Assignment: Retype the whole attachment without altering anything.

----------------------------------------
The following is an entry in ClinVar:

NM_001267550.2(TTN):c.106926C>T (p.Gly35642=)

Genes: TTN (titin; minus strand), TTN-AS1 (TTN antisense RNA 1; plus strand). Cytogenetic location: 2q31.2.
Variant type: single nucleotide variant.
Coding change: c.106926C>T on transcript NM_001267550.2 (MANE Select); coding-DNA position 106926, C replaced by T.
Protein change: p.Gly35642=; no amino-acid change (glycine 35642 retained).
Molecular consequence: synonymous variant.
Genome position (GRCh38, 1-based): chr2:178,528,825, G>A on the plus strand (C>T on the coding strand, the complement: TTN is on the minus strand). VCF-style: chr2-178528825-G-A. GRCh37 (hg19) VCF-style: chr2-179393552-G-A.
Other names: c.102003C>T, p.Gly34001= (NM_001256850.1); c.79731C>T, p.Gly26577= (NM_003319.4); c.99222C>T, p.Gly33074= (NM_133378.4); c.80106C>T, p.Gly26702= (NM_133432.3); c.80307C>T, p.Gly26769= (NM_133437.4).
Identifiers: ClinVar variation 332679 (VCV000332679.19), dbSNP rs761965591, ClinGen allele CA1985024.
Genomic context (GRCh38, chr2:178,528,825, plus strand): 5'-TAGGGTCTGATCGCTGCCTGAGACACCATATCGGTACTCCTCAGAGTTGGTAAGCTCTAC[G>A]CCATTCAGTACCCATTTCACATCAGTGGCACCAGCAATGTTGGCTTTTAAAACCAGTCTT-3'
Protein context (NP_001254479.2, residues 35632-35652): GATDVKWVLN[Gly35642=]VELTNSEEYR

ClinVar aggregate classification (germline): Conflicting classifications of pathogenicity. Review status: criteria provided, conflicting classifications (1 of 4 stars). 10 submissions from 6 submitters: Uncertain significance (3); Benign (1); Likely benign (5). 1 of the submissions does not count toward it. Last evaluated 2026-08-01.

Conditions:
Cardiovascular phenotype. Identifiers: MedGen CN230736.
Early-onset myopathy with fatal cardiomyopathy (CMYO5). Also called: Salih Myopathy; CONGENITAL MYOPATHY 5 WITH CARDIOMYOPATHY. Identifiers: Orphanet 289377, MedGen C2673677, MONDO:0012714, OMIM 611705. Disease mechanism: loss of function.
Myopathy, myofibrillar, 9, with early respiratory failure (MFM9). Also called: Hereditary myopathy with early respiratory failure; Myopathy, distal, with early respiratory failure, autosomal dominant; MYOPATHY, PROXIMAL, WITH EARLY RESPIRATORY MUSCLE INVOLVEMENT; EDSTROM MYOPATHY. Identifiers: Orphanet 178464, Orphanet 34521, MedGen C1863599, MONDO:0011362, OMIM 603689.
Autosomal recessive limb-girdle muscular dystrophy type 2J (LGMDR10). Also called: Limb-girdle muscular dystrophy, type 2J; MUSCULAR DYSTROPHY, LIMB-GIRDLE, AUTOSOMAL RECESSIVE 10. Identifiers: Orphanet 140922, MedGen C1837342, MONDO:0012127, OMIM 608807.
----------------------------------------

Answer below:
The following is an entry in ClinVar:

NM_001267550.2(TTN):c.106926C>T (p.Gly35642=)

Genes: TTN (titin; minus strand), TTN-AS1 (TTN antisense RNA 1; plus strand). Cytogenetic location: 2q31.2.
Variant type: single nucleotide variant.
Coding change: c.106926C>T on transcript NM_001267550.2 (MANE Select); coding-DNA position 106926, C replaced by T.
Protein change: p.Gly35642=; no amino-acid change (glycine 35642 retained).
Molecular consequence: synonymous variant.
Genome position (GRCh38, 1-based): chr2:178,528,825, G>A on the plus strand (C>T on the coding strand, the complement: TTN is on the minus strand). VCF-style: chr2-178528825-G-A. GRCh37 (hg19) VCF-style: chr2-179393552-G-A.
Other names: c.102003C>T, p.Gly34001= (NM_001256850.1); c.79731C>T, p.Gly26577= (NM_003319.4); c.99222C>T, p.Gly33074= (NM_133378.4); c.80106C>T, p.Gly26702= (NM_133432.3); c.80307C>T, p.Gly26769= (NM_133437.4).
Identifiers: ClinVar variation 332679 (VCV000332679.19), dbSNP rs761965591, ClinGen allele CA1985024.
Genomic context (GRCh38, chr2:178,528,825, plus strand): 5'-TAGGGTCTGATCGCTGCCTGAGACACCATATCGGTACTCCTCAGAGTTGGTAAGCTCTAC[G>A]CCATTCAGTACCCATTTCACATCAGTGGCACCAGCAATGTTGGCTTTTAAAACCAGTCTT-3'
Protein context (NP_001254479.2, residues 35632-35652): GATDVKWVLN[Gly35642=]VELTNSEEYR

ClinVar aggregate classification (germline): Conflicting classifications of pathogenicity. Review status: criteria provided, conflicting classifications (1 of 4 stars). 10 submissions from 6 submitters: Uncertain significance (3); Benign (1); Likely benign (5). 1 of the submissions does not count toward it. Last evaluated 2026-08-01.

Conditions:
Cardiovascular phenotype. Identifiers: MedGen CN230736.
Early-onset myopathy with fatal cardiomyopathy (CMYO5). Also called: Salih Myopathy; CONGENITAL MYOPATHY 5 WITH CARDIOMYOPATHY. Identifiers: Orphanet 289377, MedGen C2673677, MONDO:0012714, OMIM 611705. Disease mechanism: loss of function.
Myopathy, myofibrillar, 9, with early respiratory failure (MFM9). Also called: Hereditary myopathy with early respiratory failure; Myopathy, distal, with early respiratory failure, autosomal dominant; MYOPATHY, PROXIMAL, WITH EARLY RESPIRATORY MUSCLE INVOLVEMENT; EDSTROM MYOPATHY. Identifiers: Orphanet 178464, Orphanet 34521, MedGen C1863599, MONDO:0011362, OMIM 603689.
Autosomal recessive limb-girdle muscular dystrophy type 2J (LGMDR10). Also called: Limb-girdle muscular dystrophy, type 2J; MUSCULAR DYSTROPHY, LIMB-GIRDLE, AUTOSOMAL RECESSIVE 10. Identifiers: Orphanet 140922, MedGen C1837342, MONDO:0012127, OMIM 608807.